The district court calculated damages to the Welfare Trust by measuring "the difference between the Welfare Trust's actual performance and what its performance would have been had its funds been invested in fixed income assets of the permitted types described in the Welfare Trust Plan in the same proportion in which they were actually invested during the time period in question, plus prejudgment interest on said amount." Relying upon the benchmark yield as an approximation of what the improperly invested funds would have earned if properly invested, the district court concluded that the Trusts were damaged in the amount of $1,107,213.4
We review de novo the issue of whether the district court applied the correct legal standard in computing damages. See Ambassador Hotel, 189 F.3d at 1024.
Loomis challenges the district court's methodology, noting that the finding of imprudence was based upon the degree to which the Welfare Trust's assets were invested in inverse floaters, not upon the fact that assets were invested in inverse floaters at all. Indeed, the district court stated explicitly that "[t]he liability for imprudence in managing the Welfare Trust was not based on the mere fact of investment in inverse floaters, but rather the degree of investment in inverse floaters." Loomis argues that the district court therefore should have awarded damages flowing only from that portion of assets invested in inverse floaters which exceeded the amount it would have been appropriate to invest in inverse floaters.5
While we have not previously addressed the issue of the appropriate measure of damages when the breach of fiduciary duty arises from the degree rather than the mere fact of investment in a particular security, the Restatement (Third) of Trusts is instructive in this regard:
If a breach of trust consists only in investing too large an amount in a single security or type of security, the trustee is liable only for such loss as results from the investment of the excess beyond the amount which it would have been proper so to invest.
Restatement (Third) of Trusts, §§ 205, cmt. f. The common law of trusts is incorporated into analysis of ERISA claims unless inconsistent with the statute's language, structure or purpose. See Harris Trust and Savings Bank v. Salomon Smith Barney, Inc., 530 U.S. 238, 250 (2000). Moreover, the measure of damages set forth in the Restatement is based upon sound reasoning. It would be both illogical and unjust to require a fiduciary to pay damages resulting from the entire amount of an investment when only a portion of the investment was imprudent.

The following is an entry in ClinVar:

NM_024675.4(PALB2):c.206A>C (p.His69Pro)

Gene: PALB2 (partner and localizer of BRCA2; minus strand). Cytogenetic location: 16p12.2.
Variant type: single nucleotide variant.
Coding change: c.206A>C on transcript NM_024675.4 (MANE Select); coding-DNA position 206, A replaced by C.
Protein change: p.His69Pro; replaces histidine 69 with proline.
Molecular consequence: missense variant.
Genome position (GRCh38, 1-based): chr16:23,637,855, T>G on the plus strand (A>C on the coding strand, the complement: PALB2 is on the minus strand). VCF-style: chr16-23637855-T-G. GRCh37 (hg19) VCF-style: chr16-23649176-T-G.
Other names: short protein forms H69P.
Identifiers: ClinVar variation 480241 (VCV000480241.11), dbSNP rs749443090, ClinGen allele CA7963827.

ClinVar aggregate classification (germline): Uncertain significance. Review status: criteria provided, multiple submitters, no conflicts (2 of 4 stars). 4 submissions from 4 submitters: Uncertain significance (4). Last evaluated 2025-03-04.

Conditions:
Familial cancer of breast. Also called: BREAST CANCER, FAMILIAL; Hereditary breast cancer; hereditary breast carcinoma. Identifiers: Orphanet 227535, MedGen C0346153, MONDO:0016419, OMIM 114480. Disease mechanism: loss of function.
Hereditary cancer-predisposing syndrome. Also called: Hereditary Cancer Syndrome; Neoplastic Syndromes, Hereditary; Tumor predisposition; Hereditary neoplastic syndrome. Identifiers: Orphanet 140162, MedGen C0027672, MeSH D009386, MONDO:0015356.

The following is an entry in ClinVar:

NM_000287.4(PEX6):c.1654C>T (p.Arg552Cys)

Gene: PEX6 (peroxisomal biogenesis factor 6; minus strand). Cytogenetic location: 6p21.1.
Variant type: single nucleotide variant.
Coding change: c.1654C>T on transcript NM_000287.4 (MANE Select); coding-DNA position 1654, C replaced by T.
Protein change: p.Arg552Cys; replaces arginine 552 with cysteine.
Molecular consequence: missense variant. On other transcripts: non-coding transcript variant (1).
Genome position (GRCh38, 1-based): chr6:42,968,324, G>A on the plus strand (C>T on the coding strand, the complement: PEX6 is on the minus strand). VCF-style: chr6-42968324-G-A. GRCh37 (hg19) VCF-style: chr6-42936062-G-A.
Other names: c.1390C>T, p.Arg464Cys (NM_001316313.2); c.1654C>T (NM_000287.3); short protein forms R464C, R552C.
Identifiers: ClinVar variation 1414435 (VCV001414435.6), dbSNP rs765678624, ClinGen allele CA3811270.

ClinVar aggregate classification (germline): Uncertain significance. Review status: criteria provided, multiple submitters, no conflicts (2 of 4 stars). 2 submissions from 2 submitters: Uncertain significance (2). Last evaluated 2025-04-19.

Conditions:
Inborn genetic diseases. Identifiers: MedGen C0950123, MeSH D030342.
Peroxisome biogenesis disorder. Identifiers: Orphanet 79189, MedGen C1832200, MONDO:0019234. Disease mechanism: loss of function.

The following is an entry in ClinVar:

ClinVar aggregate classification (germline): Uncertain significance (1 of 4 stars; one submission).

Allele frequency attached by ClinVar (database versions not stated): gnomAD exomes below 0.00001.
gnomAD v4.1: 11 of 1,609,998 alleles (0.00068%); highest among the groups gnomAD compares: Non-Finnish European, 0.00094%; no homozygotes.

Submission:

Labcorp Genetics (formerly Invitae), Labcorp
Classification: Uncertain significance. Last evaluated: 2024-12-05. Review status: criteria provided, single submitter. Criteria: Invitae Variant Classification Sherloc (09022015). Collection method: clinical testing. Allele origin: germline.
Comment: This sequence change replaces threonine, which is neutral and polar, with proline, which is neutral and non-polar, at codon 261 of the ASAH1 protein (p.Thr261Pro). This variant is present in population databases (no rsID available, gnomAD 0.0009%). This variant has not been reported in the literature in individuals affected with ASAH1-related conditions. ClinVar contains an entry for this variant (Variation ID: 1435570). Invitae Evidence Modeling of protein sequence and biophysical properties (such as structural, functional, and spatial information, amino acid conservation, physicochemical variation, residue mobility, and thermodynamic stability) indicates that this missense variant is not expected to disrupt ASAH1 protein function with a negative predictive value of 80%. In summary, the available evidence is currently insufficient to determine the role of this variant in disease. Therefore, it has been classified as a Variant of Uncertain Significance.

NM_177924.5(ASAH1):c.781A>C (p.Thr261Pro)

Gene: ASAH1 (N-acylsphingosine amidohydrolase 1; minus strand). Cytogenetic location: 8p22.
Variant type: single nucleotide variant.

While no other circuit has adopted the above-quoted portion of the Restatement per se, at least one circuit court has applied a similar approach. In GIW Industries, Inc. v. Trevor, Stewart, Burton & Jacobsen, Inc., 895 F.2d 729 (11th Cir. 1990), the court concluded that investment of seventy percent of the portfolio's assets in long-term treasuries was imprudent, but that investment of thirty-five percent of assets in long-term treasuries would have been acceptable. The court measured the damages by calculating the difference in yields between the actual portfolio and a hypothetical portfolio containing thirty-five percent long-term treasuries. See id. at 733.
We adopt the Restatement's permissible percentage standard for calculation of damages. Because the district court did not articulate a permissible percentage of investment in inverse floaters for the Welfare Trust in making its determination of damages, we vacate the judgment and remand for recalculation of damages applying the permissible percentage standard.
Loomis also argues that the district court erred in using the Welfare Trust's benchmark yield to approximate the yield which would have resulted if the assets allocated to inverse floaters had been invested appropriately. To a large extent, this argument is mooted by our decision to adopt the permissible percentage standard. However, to the extent that the district court may wish to rely upon the benchmark yield in its recalculation of damages, such reliance would be appropriate. It would be extremely difficult to arrive at even an approximate calculation of the yields which reasonably could have been expected from different portions of the portfolio assuming appropriate investment. When precise calculations are impractical, trial courts are permitted significant leeway in calculating a reasonable approximation of the damages suffered. See Sutton v. Earles, 26 F.3d 903, 918 (9th Cir. 1994).
Finally, the district court properly rejected Loomis' argument that losses attributable to the investment in inverse floaters should be offsets by gains in excess of the benchmark which are attributable to other portions of the Welfare Trust portfolio. Section 213 of the Restatement (Third) of Trusts addresses situations in which losses may be balanced against profits. This section, which the district court referred to as the "anti-netting rule," states as follows: